Reviews from Lord Taylor of Glencoe
DS Logan McRae returns for his sophomore outing. Now his caseload includes a serial killer targeting Aberdeen’s prostitutes and a particularly sadistic arsonist.
McRae still proves to be a well formed lead character. You feel for him on the days every little thing goes wrong, and want to fist pump the air when it goes right. He’s got a very human, relatable element that sees him screw up, be a jerk and cause himself problems but you’re always on his side.
The biggest change from Cold Granite is McRae’s transfer from Team Insch to Team Steel. After her sporadic appearances last time, Steel has a much bigger role. She’s as unlike Insch as possible: sloppy, lazy and constantly screwing up. The change, although unsettling on paper, is a master stroke. Yes, Insch is missed aside from the odd fleeting scene, but Steel is just as hilariously entertaining and the new dynamic makes this very much a follow up to, and not repeat of, Cold Granite.
All the favourites return: Colin Miller, Isobel, Jackie Watson, DS Rennie and Steve alongside Hissing Sid and the bureaucratic Napier. Again, the supporting characters are given their own tests and trials which makes them marvellously fleshed out.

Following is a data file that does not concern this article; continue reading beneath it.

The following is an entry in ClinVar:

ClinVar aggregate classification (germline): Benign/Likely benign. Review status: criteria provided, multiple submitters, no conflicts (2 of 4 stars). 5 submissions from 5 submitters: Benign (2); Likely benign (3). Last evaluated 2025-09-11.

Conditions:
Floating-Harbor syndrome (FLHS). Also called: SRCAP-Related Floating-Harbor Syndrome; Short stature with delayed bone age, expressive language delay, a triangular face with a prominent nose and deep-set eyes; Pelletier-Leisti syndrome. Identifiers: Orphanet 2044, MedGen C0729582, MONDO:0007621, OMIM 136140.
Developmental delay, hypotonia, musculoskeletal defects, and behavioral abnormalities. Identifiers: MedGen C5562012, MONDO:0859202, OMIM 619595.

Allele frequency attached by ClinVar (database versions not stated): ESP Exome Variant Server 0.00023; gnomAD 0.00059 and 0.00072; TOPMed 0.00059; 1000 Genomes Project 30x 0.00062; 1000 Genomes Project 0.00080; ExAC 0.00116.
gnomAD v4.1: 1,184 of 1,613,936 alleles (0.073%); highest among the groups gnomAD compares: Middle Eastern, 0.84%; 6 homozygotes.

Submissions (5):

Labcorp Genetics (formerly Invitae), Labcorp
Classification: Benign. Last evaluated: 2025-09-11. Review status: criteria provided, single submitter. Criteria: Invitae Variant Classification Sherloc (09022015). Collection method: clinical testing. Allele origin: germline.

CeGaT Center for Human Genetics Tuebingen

As before, there are a number of concurrent investigations which have the same level of setbacks and breakthroughs as before. It’s always interesting, and the multiple-case strategy continues to work by keeping the action moving when one stalls. MacBride wisely avoids the temptation of linking all the investigations with a contrivance at the end: sometimes things just don’t need to all be connected.
The plot delivers some excellent twists, right up until the final scene. But best of all, the brilliant Scottish banter is still at the heart of both dialogue and narration. You wouldn’t want the ‘Screw Up Squad’ of Steel, McRae et al investigating your granny’s murder, but boy is it fun to watch them doing someone else’s!